Monday, 7 May 2012

"I'm here and I want action!" - The Brain Eaters

In a 1958 film directed by Bruno VeSota for Roger Corman's American International Pictures, a mysterious spate of killings in a small town in Illinois begins with the sudden appearance of what is initially taken to be an alien spacecraft. There is even mention of sightings of a flaming chariot in the sky, recalling the Biblical tale of Elijah. 

It eventually transpires, however, that the small bug-like creatures, which have begun attaching themselves parasitically to the local populace and taking over their brains, are not extraterrestrials but antediluvian throwbacks to the carboniferous period. Their craft has not fallen down from the sky but tunneled up from the earth after 200 million years beneath the surface, here to offer the planet's current residents the "gift" of a "utopia" based on logic and universal harmony - by force, if necessary. Intriguingly, their fifty-foot-tall, spiral transport bears an uncanny resemblance to Vladimir Tatlin's famous monument to the third international.

The creatures - which were apparently handmade by producer Ed Nelson himself using some old wind-up toys, a bit of fur from an old coat, and two pipe cleaners - work systematically, taking over the brains of the local government, the police, and finally the media. It is at this point, when we realise the local radio producer is also One Of Them, that the identity of composer "Tom Jonson" - a man with no other IMDB credits apart from this film - is brought rather sharply into question by a rather glaring needle-drop from the third act vorspiel to Tristan und Isolde. 

The plot was considered sufficiently similar to a Robert Heinlein novel called The Puppet Masters to justify an out of court settlement. But Heinlein's novel is set in a far future 2007, several years after a nuclear war and amidst continued tension between opposing East and West powers. In Heinlein's novel the creatures are aliens - from Titan, one of Saturn's moons - but their resemblance to slugs and the way they attach themselves to their human hosts at the base of the necks makes the link pretty close.  In Robert Rodriguez's film, The Faculty, one of the characters notes that Invasion of the Body Snatchers was a "blatant rip off" of this novel of Heinlein's.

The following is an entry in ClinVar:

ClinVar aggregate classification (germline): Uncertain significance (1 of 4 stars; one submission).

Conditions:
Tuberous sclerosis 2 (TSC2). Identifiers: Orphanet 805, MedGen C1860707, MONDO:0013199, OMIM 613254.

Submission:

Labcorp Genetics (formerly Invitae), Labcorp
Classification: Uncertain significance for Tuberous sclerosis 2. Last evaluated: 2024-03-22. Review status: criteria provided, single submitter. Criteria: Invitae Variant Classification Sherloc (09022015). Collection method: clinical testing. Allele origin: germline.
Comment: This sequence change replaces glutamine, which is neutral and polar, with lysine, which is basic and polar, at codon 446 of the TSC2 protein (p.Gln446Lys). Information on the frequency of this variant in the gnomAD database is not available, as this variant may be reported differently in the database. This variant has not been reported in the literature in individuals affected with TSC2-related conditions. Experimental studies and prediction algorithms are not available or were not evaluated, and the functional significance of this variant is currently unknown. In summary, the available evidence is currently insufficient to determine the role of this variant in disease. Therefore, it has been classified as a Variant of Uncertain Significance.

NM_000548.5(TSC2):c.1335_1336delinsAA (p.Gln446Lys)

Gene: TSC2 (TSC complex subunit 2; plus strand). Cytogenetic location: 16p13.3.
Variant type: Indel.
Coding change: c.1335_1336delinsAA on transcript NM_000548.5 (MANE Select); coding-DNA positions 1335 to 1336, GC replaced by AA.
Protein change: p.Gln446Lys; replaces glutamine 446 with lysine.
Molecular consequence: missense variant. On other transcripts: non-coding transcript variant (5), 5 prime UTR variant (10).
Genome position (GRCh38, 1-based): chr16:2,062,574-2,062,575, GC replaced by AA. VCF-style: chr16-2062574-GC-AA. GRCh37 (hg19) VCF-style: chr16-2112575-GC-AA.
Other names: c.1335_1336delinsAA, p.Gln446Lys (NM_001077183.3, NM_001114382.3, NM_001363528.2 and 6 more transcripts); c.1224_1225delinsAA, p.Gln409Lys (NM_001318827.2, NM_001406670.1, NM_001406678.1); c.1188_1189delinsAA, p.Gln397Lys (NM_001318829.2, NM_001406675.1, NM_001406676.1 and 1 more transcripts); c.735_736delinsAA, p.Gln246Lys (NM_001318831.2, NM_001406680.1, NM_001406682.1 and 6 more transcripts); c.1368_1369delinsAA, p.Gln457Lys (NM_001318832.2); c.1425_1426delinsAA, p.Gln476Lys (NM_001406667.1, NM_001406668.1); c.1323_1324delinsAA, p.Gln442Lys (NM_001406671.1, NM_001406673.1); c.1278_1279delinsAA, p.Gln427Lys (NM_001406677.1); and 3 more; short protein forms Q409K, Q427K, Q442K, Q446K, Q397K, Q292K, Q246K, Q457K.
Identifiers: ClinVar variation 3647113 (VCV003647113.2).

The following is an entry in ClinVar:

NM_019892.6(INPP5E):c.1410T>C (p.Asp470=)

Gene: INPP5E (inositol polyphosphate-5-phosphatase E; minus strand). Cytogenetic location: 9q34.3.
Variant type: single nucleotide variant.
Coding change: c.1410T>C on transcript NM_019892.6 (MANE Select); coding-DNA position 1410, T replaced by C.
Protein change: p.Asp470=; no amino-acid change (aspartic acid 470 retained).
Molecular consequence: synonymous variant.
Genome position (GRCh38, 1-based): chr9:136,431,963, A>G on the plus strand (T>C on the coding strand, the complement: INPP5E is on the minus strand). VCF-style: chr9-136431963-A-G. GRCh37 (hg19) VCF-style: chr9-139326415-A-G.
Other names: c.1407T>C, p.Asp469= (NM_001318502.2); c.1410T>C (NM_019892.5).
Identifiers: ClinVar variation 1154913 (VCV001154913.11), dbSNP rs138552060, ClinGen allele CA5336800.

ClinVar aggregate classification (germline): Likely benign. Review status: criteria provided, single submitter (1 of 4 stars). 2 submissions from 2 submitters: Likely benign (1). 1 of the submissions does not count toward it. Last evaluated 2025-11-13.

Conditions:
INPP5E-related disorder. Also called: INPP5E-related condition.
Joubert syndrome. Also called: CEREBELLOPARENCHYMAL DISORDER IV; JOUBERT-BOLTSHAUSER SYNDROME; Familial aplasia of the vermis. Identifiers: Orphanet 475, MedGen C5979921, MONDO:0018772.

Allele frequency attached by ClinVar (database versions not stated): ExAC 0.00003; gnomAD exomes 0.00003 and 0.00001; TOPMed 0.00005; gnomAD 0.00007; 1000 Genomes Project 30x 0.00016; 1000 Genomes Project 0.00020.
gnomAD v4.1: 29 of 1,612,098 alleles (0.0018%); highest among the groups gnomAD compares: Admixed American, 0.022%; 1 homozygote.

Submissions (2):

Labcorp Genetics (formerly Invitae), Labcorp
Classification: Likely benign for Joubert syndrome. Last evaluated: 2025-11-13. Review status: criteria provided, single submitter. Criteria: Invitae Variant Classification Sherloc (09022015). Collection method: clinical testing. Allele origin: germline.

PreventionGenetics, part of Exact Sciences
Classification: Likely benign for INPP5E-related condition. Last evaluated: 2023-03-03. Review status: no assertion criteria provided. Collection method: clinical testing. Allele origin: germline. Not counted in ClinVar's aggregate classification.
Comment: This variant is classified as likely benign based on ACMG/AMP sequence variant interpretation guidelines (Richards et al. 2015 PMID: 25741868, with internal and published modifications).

There is a very peculiar atmosphere all the way through this film. The strange gaps in logic and continuity combine with an excessive use of dry ice, dutch angles, and often superfluous voice-over to leave the film teetering precariously between Ed Wood-esque unintentional self-parody and a genuinely dream-like driftwork. Director VeSota worked mostly as an actor and ended up playing a series of barmen in various TV westerns. But three years before The Brain Eaters he had written and directed (uncredited) one of the strangest films of the fifties: the dialogue-free noir thriller, Dementia, for which George Antheil provided one of his very best film scores.

The latter film was banned by the New York Board of Censors until the year Brain Eaters was released, three years later, when it limped out with meagre distribution, a poor substitute soundtrack, and an entirely pointless voice-over explaining what's going on at every step. It slowly developed a place in cult fandom, however, thanks firstly to being the picture being shown in the cinema in The Blob, and, much later, a glowing review in the RE/Search Incredibly Strange Films issue. It seems the whole thing is now available to watch on YouTube.